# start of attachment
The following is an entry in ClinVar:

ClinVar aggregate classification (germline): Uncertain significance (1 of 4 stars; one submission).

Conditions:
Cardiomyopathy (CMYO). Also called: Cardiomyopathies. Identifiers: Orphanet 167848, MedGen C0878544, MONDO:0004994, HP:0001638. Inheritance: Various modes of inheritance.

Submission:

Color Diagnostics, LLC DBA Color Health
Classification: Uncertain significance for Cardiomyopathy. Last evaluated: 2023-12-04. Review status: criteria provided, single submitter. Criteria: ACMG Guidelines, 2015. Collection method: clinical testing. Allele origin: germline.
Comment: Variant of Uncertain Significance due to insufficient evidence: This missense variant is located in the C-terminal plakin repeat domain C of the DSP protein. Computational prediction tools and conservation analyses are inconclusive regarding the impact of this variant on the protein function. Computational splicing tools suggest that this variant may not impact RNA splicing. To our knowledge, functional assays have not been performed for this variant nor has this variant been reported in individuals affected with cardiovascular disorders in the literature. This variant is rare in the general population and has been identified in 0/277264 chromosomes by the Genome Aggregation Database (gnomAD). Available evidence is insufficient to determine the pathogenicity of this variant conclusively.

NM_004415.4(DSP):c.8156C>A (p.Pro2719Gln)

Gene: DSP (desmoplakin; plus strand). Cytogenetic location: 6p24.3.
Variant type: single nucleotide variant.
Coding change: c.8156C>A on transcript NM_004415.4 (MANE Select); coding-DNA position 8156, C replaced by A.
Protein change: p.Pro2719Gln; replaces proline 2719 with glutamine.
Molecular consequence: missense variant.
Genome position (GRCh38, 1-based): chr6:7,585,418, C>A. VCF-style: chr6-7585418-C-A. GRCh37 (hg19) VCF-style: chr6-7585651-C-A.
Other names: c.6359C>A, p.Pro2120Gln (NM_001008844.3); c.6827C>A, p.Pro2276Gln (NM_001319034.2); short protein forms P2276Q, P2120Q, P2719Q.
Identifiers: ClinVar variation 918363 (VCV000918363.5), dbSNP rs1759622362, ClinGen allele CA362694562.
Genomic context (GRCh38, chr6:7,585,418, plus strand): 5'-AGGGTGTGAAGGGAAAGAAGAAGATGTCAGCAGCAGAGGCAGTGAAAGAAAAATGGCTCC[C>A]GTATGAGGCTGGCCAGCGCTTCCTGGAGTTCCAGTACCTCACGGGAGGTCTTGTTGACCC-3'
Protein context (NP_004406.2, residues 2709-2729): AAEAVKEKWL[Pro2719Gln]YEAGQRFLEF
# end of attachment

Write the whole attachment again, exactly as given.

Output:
The following is an entry in ClinVar:

ClinVar aggregate classification (germline): Uncertain significance (1 of 4 stars; one submission).

Conditions:
Cardiomyopathy (CMYO). Also called: Cardiomyopathies. Identifiers: Orphanet 167848, MedGen C0878544, MONDO:0004994, HP:0001638. Inheritance: Various modes of inheritance.

Submission:

Color Diagnostics, LLC DBA Color Health
Classification: Uncertain significance for Cardiomyopathy. Last evaluated: 2023-12-04. Review status: criteria provided, single submitter. Criteria: ACMG Guidelines, 2015. Collection method: clinical testing. Allele origin: germline.
Comment: Variant of Uncertain Significance due to insufficient evidence: This missense variant is located in the C-terminal plakin repeat domain C of the DSP protein. Computational prediction tools and conservation analyses are inconclusive regarding the impact of this variant on the protein function. Computational splicing tools suggest that this variant may not impact RNA splicing. To our knowledge, functional assays have not been performed for this variant nor has this variant been reported in individuals affected with cardiovascular disorders in the literature. This variant is rare in the general population and has been identified in 0/277264 chromosomes by the Genome Aggregation Database (gnomAD). Available evidence is insufficient to determine the pathogenicity of this variant conclusively.

NM_004415.4(DSP):c.8156C>A (p.Pro2719Gln)

Gene: DSP (desmoplakin; plus strand). Cytogenetic location: 6p24.3.
Variant type: single nucleotide variant.
Coding change: c.8156C>A on transcript NM_004415.4 (MANE Select); coding-DNA position 8156, C replaced by A.
Protein change: p.Pro2719Gln; replaces proline 2719 with glutamine.
Molecular consequence: missense variant.
Genome position (GRCh38, 1-based): chr6:7,585,418, C>A. VCF-style: chr6-7585418-C-A. GRCh37 (hg19) VCF-style: chr6-7585651-C-A.
Other names: c.6359C>A, p.Pro2120Gln (NM_001008844.3); c.6827C>A, p.Pro2276Gln (NM_001319034.2); short protein forms P2276Q, P2120Q, P2719Q.
Identifiers: ClinVar variation 918363 (VCV000918363.5), dbSNP rs1759622362, ClinGen allele CA362694562.
Genomic context (GRCh38, chr6:7,585,418, plus strand): 5'-AGGGTGTGAAGGGAAAGAAGAAGATGTCAGCAGCAGAGGCAGTGAAAGAAAAATGGCTCC[C>A]GTATGAGGCTGGCCAGCGCTTCCTGGAGTTCCAGTACCTCACGGGAGGTCTTGTTGACCC-3'
Protein context (NP_004406.2, residues 2709-2729): AAEAVKEKWL[Pro2719Gln]YEAGQRFLEF